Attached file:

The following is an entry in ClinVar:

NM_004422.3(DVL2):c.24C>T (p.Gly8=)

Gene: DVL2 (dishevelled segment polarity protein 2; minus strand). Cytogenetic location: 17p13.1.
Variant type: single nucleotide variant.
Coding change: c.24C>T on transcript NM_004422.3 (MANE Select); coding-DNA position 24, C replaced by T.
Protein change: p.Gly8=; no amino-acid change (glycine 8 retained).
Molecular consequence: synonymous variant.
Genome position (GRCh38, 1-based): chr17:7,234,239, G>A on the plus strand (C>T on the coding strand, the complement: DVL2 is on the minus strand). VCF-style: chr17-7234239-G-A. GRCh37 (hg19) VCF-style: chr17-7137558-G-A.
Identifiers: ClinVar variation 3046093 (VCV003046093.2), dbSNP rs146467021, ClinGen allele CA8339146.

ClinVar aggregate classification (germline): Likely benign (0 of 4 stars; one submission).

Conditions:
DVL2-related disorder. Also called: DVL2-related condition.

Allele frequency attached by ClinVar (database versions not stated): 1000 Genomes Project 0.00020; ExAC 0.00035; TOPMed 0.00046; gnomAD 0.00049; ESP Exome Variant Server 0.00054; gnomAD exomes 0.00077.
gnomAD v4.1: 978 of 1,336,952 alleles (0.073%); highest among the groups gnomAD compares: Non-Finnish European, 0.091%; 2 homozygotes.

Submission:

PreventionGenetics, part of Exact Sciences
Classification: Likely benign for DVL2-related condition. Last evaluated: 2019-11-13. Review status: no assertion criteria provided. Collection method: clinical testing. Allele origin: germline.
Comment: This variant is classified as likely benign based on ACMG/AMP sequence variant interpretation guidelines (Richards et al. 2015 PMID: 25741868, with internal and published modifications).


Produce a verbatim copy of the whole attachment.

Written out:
The following is an entry in ClinVar:

NM_004422.3(DVL2):c.24C>T (p.Gly8=)

Gene: DVL2 (dishevelled segment polarity protein 2; minus strand). Cytogenetic location: 17p13.1.
Variant type: single nucleotide variant.
Coding change: c.24C>T on transcript NM_004422.3 (MANE Select); coding-DNA position 24, C replaced by T.
Protein change: p.Gly8=; no amino-acid change (glycine 8 retained).
Molecular consequence: synonymous variant.
Genome position (GRCh38, 1-based): chr17:7,234,239, G>A on the plus strand (C>T on the coding strand, the complement: DVL2 is on the minus strand). VCF-style: chr17-7234239-G-A. GRCh37 (hg19) VCF-style: chr17-7137558-G-A.
Identifiers: ClinVar variation 3046093 (VCV003046093.2), dbSNP rs146467021, ClinGen allele CA8339146.

ClinVar aggregate classification (germline): Likely benign (0 of 4 stars; one submission).

Conditions:
DVL2-related disorder. Also called: DVL2-related condition.

Allele frequency attached by ClinVar (database versions not stated): 1000 Genomes Project 0.00020; ExAC 0.00035; TOPMed 0.00046; gnomAD 0.00049; ESP Exome Variant Server 0.00054; gnomAD exomes 0.00077.
gnomAD v4.1: 978 of 1,336,952 alleles (0.073%); highest among the groups gnomAD compares: Non-Finnish European, 0.091%; 2 homozygotes.

Submission:

PreventionGenetics, part of Exact Sciences
Classification: Likely benign for DVL2-related condition. Last evaluated: 2019-11-13. Review status: no assertion criteria provided. Collection method: clinical testing. Allele origin: germline.
Comment: This variant is classified as likely benign based on ACMG/AMP sequence variant interpretation guidelines (Richards et al. 2015 PMID: 25741868, with internal and published modifications).